AMD was kind enough to send us a "white box" laptop for testing. A "white box" is an unbranded PC that is typically not sold to the public. Although this prototype closely resembles a Dell Vostro business notebook, don't read too much into that. Still, the system configuration used in our test notebook will likely be available from one or more notebook OEMs in the months ahead.
AMD White Box Test Notebook Specifications:
There are two things to keep in mind about this test configuration. First, AMD put its best foot forward by giving us the current top-of-the-line APU rather than the mid-range or lower-voltage APUs designed for thin and light notebooks. Second, this notebook is packed with a fast solid state drive (SSD) and fast RAM (DDR3-1600) which are two things you might not find inside some of the budget-oriented notebooks that will ship with AMD APUs later this year. It important to keep this in mind since some of the synthetic benchmarks such as PCMark can be heavily influenced by fast RAM and fast storage drives. AMD says notebooks with the new A10 APUs should have prices that start around $699.
AMD A-series Performance and Benchmarks
I've already explained that our test notebook features the AMD A10-4600M APU with Radeon HD 76600G graphics. This processor has a base clock speed of 2.3GHz and bumps up to 3.2GHz with AMD Turbo Core when the system is running intense applications. That's not bad for a processor with 35W TDP. Again keep in mind that's a 35W TDP for BOTH the quad-core CPU and the integrated graphics on a single chip. An Intel Core i5 processor might have a TDP of 35W but if you want a discrete-class GPU you have to add the TDP of the separate GPU. All that power consumption and heat matters when you're talking about laptops.
With that out of the way, let's jump into the benchmarks:
wPrime processor comparison results (lower scores mean better performance):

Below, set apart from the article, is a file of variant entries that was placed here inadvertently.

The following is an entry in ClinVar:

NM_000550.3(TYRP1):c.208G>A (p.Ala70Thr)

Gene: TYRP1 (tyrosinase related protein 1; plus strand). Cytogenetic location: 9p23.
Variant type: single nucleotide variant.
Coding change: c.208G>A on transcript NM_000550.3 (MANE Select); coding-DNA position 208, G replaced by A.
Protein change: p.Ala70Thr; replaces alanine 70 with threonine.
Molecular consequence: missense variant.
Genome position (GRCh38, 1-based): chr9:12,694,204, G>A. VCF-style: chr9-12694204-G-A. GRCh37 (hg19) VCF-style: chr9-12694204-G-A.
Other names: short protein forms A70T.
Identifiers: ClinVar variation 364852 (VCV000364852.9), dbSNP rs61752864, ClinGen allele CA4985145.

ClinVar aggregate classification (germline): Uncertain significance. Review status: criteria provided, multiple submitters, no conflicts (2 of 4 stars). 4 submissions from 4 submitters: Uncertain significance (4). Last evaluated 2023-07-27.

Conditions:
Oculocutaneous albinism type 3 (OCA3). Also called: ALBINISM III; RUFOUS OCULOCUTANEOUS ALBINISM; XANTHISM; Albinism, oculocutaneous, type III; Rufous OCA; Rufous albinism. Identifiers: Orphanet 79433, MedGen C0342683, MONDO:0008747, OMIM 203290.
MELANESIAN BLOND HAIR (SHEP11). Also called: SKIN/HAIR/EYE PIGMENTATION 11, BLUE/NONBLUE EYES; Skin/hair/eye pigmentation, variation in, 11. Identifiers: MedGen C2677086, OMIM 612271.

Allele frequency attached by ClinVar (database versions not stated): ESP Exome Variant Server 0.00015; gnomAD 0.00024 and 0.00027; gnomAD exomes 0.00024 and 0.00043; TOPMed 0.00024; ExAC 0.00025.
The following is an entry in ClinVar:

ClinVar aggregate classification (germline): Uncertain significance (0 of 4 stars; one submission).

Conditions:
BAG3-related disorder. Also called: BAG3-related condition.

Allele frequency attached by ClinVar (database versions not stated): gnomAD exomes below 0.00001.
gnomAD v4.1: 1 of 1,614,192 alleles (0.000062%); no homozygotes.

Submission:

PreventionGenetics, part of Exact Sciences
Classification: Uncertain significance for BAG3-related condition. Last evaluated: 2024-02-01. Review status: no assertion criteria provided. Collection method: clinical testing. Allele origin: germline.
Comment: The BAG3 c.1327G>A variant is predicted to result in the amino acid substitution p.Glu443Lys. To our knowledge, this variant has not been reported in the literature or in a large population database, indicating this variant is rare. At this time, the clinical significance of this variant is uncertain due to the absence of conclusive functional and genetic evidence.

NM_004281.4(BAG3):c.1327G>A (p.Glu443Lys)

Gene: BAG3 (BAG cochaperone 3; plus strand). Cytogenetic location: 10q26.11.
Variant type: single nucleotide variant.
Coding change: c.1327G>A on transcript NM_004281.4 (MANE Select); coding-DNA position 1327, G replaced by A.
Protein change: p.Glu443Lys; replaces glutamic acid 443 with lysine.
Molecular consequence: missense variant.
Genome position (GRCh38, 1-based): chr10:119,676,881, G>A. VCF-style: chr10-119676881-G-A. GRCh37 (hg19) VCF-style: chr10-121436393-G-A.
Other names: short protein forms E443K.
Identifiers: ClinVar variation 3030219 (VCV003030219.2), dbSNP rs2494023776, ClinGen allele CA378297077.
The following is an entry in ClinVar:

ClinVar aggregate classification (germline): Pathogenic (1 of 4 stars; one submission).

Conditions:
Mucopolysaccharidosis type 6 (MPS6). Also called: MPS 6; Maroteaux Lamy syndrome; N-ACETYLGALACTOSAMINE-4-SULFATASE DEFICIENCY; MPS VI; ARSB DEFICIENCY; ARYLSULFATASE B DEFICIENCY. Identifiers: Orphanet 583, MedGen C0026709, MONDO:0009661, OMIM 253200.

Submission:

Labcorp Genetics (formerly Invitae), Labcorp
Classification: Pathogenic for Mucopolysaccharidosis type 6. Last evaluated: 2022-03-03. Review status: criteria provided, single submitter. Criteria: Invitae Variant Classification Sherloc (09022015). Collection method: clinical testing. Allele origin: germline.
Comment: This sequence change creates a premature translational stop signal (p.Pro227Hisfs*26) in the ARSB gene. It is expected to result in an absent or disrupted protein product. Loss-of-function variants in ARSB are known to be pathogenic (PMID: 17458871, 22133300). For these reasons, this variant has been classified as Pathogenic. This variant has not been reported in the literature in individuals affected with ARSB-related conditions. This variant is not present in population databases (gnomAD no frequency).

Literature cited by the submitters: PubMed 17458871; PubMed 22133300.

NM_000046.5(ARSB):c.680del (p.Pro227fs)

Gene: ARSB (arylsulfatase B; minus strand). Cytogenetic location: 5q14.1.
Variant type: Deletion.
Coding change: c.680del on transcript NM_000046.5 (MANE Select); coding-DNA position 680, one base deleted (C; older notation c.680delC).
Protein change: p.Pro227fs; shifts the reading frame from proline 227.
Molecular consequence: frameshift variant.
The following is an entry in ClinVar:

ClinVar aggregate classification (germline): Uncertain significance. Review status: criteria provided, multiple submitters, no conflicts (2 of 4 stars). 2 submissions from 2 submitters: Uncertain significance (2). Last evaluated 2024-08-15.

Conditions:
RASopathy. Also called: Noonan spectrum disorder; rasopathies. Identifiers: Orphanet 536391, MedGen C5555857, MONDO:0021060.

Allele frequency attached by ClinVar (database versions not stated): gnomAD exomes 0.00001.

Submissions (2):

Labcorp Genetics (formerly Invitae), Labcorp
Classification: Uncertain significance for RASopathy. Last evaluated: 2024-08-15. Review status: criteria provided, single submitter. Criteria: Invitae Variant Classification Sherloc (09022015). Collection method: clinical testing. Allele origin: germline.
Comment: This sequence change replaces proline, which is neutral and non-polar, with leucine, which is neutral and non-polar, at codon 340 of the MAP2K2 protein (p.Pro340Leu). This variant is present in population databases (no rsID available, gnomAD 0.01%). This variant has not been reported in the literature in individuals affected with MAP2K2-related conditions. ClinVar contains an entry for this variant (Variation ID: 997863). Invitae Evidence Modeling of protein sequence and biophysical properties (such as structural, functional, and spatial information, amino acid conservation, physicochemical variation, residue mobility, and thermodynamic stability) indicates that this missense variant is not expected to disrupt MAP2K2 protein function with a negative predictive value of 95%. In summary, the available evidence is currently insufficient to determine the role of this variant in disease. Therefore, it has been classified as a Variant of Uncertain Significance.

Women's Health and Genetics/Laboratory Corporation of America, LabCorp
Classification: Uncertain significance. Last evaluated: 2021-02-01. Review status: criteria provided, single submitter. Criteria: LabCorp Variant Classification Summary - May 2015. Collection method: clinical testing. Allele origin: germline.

PCMark Vantage measures overall system performance (higher scores mean better performance):
PCMark7 measures overall system performance in Windows 7 (higher scores mean better performance):
The synthetic benchmarks shown above for raw system performance are potentially misleading. As previously mentioned, the AMD system gets some help in PCMark thanks to the SSD. That said, if you look at the wPrime results AMD's new A10-4600M APU is roughly equivalent to the Intel Core i5-2467M seen in the Acer Timeline Ultra M3. AMD has historically argued that raw computational power doesn't matter beyond performing calculations on multi-page Excel spreadsheets. However, these synthetic benchmark numbers also translate into real-world performance for tasks like video conversion/encoding and converting MP3s in iTunes.
A potentially larger issue in terms of day-to-day performance is how the new Trinity APUs handle GPU-accelerated software. More and more applications are being developed that use graphics processors to speed up CPU performance -- all of the latest web browsers now do this in order to render web pages more quickly and deliver faster web surfing. We used Cyberlink's MediaEspresso to transcode a 241MB video file from AVCHD to H.264 format. It took the A10-4600M approximately 1 minute and 18 seconds to transcode that video file and it took the Intel Core i5-2430M inside the Dell XPS 14z just 20 seconds thanks to Intel's Quick Sync technology.
3DMark06 measures gaming performance (higher scores mean better performance):
3DMark 11 measures gaming performance in DirectX 11 games (higher scores mean better performance):
The 3DMark benchmarks above show that the Radeon HD 7660G graphics not only exceed the performance of Intel Sandy Bridge Core i5 processors with Intel integrated graphics, but the new APU exceeds the performance of the previous generation of entry-level discrete graphics. The only notebook in the comparison above that beats the A10 is the Acer Aspire Timeline Ultra M3 which features the new Nvidia GeForce GT 640M. However, when you consider that the Acer is priced at more than $1,000 and AMD claims that A10-equipped notebooks will start at $699, the performance of the AMD APU looks pretty good.
In terms of real world gaming performance, the A10 brings plenty to the table. We played Batman: Arkham City at 1366x768 resolution with high detail settings in DX11 mode and our test system played the game with average frame rates around 23 frames per second (fps). If you drop the graphics into DX9 mode then the average frame rate jumps up to closer to 30fps.
Keep in mind that in a perfect world you want a gaming laptop to deliver frame rates of at least 30fps to simulate fluid, lifelike motion. The fact that the AMD A10-4600M APU with Radeon HD 7660G graphics is giving us anything close to 30fps in a visually intense, modern game like Batman: Arkham City on high detail settings puts it roughly on par with the performance of notebooks equipped with entry-level discrete graphics.
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